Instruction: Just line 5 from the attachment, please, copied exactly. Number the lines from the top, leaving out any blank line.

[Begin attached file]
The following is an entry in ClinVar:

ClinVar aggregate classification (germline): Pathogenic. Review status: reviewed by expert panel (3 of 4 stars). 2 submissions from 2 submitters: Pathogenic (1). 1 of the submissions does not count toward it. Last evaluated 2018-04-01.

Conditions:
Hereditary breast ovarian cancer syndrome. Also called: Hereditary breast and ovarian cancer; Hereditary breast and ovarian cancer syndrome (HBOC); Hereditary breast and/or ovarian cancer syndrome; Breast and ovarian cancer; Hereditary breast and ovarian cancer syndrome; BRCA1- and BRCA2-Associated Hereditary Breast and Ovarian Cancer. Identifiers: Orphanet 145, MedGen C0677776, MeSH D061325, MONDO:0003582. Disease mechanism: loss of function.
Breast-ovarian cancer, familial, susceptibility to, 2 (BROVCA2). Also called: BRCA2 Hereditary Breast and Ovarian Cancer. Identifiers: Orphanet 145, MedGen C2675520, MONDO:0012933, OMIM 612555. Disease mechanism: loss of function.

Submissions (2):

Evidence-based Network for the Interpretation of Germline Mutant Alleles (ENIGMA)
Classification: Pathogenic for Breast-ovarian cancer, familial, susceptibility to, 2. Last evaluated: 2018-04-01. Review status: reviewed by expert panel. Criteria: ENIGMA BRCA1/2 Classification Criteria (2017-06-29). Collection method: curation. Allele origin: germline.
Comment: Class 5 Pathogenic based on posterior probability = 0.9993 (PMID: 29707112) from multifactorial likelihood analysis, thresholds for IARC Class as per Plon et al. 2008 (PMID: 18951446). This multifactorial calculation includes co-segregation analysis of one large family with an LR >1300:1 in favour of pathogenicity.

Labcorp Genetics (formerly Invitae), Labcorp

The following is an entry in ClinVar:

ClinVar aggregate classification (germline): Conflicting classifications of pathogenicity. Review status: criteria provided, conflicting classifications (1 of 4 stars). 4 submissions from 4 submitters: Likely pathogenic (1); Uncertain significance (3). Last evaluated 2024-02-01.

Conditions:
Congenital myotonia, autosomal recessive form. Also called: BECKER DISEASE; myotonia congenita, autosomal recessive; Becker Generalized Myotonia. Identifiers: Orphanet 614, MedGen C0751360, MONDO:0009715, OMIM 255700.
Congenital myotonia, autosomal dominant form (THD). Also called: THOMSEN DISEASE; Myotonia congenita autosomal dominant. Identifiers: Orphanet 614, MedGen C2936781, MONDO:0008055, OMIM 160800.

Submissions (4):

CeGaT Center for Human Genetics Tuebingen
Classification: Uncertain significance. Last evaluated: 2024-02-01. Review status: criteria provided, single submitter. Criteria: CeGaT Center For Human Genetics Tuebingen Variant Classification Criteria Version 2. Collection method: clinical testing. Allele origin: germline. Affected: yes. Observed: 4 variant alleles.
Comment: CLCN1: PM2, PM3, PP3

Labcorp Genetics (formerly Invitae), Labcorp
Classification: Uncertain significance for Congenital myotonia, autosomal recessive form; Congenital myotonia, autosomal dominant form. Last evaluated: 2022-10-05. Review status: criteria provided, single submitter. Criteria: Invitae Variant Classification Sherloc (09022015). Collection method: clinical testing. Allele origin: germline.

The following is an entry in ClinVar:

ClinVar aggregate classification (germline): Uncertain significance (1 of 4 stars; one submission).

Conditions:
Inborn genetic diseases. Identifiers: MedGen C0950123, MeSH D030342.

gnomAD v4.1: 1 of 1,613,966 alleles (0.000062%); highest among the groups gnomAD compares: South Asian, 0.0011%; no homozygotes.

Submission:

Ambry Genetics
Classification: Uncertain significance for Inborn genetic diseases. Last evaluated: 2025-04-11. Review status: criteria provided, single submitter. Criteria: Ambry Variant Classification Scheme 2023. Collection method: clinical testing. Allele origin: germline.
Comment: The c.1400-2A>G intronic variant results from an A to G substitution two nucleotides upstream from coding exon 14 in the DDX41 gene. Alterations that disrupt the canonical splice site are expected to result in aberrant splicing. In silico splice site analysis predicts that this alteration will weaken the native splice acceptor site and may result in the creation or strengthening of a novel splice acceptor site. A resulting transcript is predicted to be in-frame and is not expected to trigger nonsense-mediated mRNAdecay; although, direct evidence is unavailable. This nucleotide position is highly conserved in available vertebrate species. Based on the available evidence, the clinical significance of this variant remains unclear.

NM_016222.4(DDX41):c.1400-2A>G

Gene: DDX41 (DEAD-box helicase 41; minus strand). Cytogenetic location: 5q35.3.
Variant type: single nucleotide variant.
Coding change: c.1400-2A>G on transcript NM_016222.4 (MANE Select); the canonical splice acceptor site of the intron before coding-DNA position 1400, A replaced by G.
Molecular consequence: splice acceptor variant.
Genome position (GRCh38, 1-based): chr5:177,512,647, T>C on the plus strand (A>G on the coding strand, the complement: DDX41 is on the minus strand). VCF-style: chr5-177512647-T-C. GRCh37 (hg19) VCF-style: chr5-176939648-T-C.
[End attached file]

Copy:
Breast-ovarian cancer, familial, susceptibility to, 2 (BROVCA2). Also called: BRCA2 Hereditary Breast and Ovarian Cancer. Identifiers: Orphanet 145, MedGen C2675520, MONDO:0012933, OMIM 612555. Disease mechanism: loss of function.